If anything is alien to me it’s these blinking smart phones. The technology is trying to think for you; It’s trying to read your mind and predict what you what to say and do. You press one button and all this garbage comes out that you don’t want. I was brought up before the age of calculators so I know my tables quite well and I do believe all this modern technology is taking away people’s ability to use their imagination and think really. They become reliant on it.
People walk around looking at their screens like robots. Is that really what we want to become? Let’s have a social get-together and talk to one another! We were born with a mouth and ears for a purpose. Yes, smart phones may be good for remote communications but there’s no facial expressions there - and that's what friendships are made from. You can’t become friendly with an inanimate object at the end of the blessed day.
What sort of place would you like to make the world?
I want to make the world a better place for all of us to enjoy really. I get no pleasure in making life difficult for people. There’s enough here for all of us if we share in properly.
I would love to see a much greater degree of tolerance between people of different cultures. That would reduce the need for all this blasted trouble and hostility in the world.
We also need to maintain wildlife and good habitat. We can’t keep concreting over everything. England is getting far too much urbanisation and we’re going to have no nature left soon. People need to stop and appreciate what we have and preserve it.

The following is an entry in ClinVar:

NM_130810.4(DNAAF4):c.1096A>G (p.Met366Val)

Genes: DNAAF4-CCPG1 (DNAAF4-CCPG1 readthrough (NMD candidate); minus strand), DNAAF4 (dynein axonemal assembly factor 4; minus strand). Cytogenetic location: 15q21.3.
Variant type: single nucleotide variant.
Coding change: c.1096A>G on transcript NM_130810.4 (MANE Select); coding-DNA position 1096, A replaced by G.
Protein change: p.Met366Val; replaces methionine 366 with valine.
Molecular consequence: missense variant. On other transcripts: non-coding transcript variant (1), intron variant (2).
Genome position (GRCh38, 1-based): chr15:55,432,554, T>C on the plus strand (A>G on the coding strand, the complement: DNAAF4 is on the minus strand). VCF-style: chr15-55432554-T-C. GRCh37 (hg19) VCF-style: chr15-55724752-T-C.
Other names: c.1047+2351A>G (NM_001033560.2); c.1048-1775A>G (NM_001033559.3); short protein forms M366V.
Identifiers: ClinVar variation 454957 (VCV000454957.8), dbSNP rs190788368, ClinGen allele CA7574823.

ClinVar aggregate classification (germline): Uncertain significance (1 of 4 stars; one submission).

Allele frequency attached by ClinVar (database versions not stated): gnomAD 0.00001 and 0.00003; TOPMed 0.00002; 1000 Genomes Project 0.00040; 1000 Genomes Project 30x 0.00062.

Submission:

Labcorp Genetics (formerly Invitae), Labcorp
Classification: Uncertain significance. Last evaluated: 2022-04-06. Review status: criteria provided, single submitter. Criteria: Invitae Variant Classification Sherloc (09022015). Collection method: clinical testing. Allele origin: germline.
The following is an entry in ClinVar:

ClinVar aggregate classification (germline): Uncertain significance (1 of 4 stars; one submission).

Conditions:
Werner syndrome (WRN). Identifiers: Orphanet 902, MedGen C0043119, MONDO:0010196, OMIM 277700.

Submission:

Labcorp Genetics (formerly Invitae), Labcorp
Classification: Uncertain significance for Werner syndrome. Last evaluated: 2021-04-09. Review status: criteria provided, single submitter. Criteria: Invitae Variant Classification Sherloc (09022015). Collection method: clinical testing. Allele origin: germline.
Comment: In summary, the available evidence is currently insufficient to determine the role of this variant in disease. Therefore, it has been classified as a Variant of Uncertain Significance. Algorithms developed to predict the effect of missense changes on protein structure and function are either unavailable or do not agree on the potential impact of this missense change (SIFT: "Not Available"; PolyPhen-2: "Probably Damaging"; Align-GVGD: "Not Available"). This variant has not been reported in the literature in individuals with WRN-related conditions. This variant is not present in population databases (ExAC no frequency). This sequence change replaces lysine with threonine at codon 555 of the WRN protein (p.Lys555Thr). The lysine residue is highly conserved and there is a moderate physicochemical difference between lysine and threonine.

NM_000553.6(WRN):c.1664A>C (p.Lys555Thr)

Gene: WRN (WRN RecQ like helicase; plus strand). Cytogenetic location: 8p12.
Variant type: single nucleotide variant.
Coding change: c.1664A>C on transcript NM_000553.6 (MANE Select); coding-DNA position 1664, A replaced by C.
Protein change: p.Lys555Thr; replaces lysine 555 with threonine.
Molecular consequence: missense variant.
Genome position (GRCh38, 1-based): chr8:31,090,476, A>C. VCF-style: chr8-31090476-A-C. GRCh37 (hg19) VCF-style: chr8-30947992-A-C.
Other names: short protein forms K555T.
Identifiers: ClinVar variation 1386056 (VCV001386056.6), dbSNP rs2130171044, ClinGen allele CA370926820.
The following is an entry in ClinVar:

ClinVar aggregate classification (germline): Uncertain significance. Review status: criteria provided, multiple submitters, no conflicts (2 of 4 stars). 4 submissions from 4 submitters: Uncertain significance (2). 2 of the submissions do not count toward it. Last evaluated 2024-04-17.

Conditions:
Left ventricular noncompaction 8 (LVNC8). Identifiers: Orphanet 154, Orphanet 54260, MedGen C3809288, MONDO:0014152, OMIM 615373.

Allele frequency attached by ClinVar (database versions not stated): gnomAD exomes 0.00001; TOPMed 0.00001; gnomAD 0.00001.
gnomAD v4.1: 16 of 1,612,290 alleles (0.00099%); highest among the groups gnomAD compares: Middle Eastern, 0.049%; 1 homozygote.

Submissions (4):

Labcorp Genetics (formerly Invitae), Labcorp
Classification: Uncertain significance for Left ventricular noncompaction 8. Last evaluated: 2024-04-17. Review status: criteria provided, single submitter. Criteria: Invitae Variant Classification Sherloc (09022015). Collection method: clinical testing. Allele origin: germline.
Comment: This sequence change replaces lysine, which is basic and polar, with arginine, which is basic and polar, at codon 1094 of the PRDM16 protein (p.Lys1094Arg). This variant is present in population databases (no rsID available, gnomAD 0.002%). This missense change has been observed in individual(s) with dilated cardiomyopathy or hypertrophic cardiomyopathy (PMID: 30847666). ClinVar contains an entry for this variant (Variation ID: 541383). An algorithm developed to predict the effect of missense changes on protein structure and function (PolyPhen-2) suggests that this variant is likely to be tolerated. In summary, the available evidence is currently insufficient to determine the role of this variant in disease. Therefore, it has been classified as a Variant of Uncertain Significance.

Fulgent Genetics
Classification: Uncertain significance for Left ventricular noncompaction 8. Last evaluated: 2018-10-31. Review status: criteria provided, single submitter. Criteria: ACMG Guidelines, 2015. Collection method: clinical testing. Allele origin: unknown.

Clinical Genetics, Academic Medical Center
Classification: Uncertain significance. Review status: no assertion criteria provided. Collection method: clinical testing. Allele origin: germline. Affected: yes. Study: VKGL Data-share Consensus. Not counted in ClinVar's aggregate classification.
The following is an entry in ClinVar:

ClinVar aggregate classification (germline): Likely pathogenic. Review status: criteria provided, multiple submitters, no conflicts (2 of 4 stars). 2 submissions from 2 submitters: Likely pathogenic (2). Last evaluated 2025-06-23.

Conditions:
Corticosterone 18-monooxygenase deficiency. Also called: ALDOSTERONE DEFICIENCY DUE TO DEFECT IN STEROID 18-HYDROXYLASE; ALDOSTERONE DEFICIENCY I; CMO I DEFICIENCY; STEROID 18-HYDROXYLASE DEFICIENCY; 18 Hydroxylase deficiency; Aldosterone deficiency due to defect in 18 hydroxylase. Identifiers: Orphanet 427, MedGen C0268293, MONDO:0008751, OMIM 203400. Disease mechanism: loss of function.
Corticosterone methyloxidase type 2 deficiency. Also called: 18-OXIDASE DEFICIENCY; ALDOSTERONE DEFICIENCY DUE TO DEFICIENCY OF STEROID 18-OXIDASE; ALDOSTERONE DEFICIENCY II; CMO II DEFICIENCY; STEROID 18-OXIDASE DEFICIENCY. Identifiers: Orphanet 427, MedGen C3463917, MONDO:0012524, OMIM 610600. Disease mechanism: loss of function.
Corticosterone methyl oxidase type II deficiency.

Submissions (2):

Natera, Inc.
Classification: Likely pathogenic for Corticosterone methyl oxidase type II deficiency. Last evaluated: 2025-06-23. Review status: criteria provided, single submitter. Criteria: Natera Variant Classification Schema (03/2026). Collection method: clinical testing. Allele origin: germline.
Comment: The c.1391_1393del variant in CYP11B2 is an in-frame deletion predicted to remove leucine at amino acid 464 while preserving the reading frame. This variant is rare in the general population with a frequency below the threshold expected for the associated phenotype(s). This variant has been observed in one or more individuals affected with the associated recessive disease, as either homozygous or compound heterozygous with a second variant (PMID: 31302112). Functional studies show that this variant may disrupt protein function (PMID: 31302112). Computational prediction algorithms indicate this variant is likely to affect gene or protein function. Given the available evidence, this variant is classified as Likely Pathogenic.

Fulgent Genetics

‘The clock of life’ is a poem by Robert. H. Smith that hangs on Jonathan’s wall. He recites it to us AND EXPLAINS that this is the philosophy he TRIES TO LIVE by.
“The clock of life is wound but once,
And no man has the power
To tell just when the hands will stop
At late or early hour.
To lose one's wealth is sad indeed,
To lose one's health is more,
To lose one's soul is such a loss
That no man can restore.
The present only is our own,
So live, love, toil with a will,
Place no faith in "Tomorrow,"
For the Clock may then be still.”
Originally Jonathan only planned to store a few tractors in the old farm building but his imagination ran away with him. The tractor museum was born. With so many friends and visitors coming to see his eclectic collection, Jonathan decided he needed a place to sit down and have the conversations he values so dearly. So above the museum, he built the cabin. It is a revelation stepping in from the English countryside to this Alpine ski cabin. The cosy room has a wood-burner, a table, chairs, kettle and cupboards full of historical artefacts Jonathan has collected over the years. There is something so charming about the place that is hard to describe, but, as Jonathan puts it, the place has a ‘feel-good factor’. His rocking chair faces the window, through which you can see his wildflower meadows, which are full of insects and birds. Behind him his drinks cabinet stocked with his favourite spirits. Jonathan says there is nothing better than sitting back in that chair and think about all the good things in life.
Why did you build the cabin?
As the tractor museum became bigger I thought it would be rather nice to have somewhere a few friends could come have a chat, a beer, a few meetings perhaps. Some food, drink, a bit of singing. Now we often have shindigs here. It just lends itself for a social gathering. It’s generated an atmosphere that’s hard to put your finger on. People just come in and feel comfortable. Some will play the blimmin’ instrument, some look in the cupboards and pick up the objects. As well as the machinery, I’ve become interested in all these old artefacts. You can pick up any one of the things in this cabin and it has a history. I get so many different people who come here with different interests so I try to have something for everyone.